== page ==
After Coming Close to Extinction, U.S. Population of Bald Eagles is Soaring

After being nearly wiped, the bald eagle is filling the skies across the United States. (PHOTO CREDIT: Getty Images/Mike Zarrilli)
After being nearly wiped, the bald eagle is filling the skies across the United States. (PHOTO CREDIT: Getty Images/Mike Zarrilli)

After coming close to being completely wiped out, bald eagle numbers are soaring, filling the skies across the United States.

Conservationists have been welcoming the sight of nesting grounds abuzz with hungry chicks, writes CBS News.

“It’s hard to step away from the fact that they are our nation’s symbol and knowing that they’ve now come back from the brink,” Patti Barber, a Pennsylvania Game Commission biologist, told CBS News. “I think a lot of people have a lot of pride that we managed to do that.”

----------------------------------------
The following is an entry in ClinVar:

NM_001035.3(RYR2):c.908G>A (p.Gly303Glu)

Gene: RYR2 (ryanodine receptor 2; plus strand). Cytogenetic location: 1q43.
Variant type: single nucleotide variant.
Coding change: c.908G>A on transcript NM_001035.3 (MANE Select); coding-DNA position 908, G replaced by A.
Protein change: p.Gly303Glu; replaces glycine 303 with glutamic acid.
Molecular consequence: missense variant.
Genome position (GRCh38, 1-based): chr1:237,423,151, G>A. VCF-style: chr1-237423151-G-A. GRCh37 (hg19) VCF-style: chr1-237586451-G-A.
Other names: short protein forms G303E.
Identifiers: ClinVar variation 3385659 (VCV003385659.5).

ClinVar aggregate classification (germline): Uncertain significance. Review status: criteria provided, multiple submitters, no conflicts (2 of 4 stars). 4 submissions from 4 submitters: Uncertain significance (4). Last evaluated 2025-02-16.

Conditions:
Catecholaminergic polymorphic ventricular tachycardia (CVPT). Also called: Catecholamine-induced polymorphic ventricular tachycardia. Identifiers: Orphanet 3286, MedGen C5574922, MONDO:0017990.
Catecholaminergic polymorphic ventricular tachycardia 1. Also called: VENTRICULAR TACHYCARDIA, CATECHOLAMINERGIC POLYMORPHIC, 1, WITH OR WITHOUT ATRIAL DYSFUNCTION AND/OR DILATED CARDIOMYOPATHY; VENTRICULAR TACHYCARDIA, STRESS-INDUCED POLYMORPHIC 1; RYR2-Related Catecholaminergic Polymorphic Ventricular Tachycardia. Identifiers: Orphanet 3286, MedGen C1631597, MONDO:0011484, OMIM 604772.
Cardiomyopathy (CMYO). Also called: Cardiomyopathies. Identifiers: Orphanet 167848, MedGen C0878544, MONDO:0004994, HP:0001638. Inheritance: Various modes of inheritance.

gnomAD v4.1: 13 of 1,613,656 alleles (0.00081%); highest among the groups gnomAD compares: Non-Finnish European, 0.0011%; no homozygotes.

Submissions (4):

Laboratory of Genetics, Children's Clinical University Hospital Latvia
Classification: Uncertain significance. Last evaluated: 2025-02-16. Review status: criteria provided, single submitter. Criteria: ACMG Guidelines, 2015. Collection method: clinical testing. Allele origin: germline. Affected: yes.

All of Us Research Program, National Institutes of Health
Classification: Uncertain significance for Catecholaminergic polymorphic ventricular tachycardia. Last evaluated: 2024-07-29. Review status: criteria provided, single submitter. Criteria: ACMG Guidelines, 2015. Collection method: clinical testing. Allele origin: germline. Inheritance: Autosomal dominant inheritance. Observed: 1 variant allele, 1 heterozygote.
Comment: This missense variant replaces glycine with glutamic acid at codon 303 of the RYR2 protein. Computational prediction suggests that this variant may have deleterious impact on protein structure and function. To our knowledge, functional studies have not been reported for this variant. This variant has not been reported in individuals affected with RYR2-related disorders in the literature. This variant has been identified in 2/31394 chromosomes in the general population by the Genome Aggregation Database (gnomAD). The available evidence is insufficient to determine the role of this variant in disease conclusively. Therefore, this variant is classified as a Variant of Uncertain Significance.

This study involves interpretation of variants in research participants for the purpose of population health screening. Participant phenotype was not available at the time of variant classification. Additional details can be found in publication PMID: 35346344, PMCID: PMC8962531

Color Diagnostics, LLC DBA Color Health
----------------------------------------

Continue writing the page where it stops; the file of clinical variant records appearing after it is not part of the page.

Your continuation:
The bald eagle was adopted as the national symbol by America in 1782, a time when country may have had as many as 100,000 nesting eagles.

The first major decline noted in the species likely began in the mid to late 1800s, alongside the decline of prey including waterfowl and shorebirds.

A steep decline came after World War II, with the introduction of the pesticide DDT and lead poisoning.

By 1963, only 487 nesting pairs of bald eagles remained, leaving the species in real danger of extinction, according to the U.S. Fish and Wildlife Service.

DDT was banned soon after this period, and the bald eagle numbers began to recover.

The birds were listed as endangered in the late ’60s, when the Endangered List was created.

Click here to read more.

SOURCE: Design & Trend, Mary Nichols

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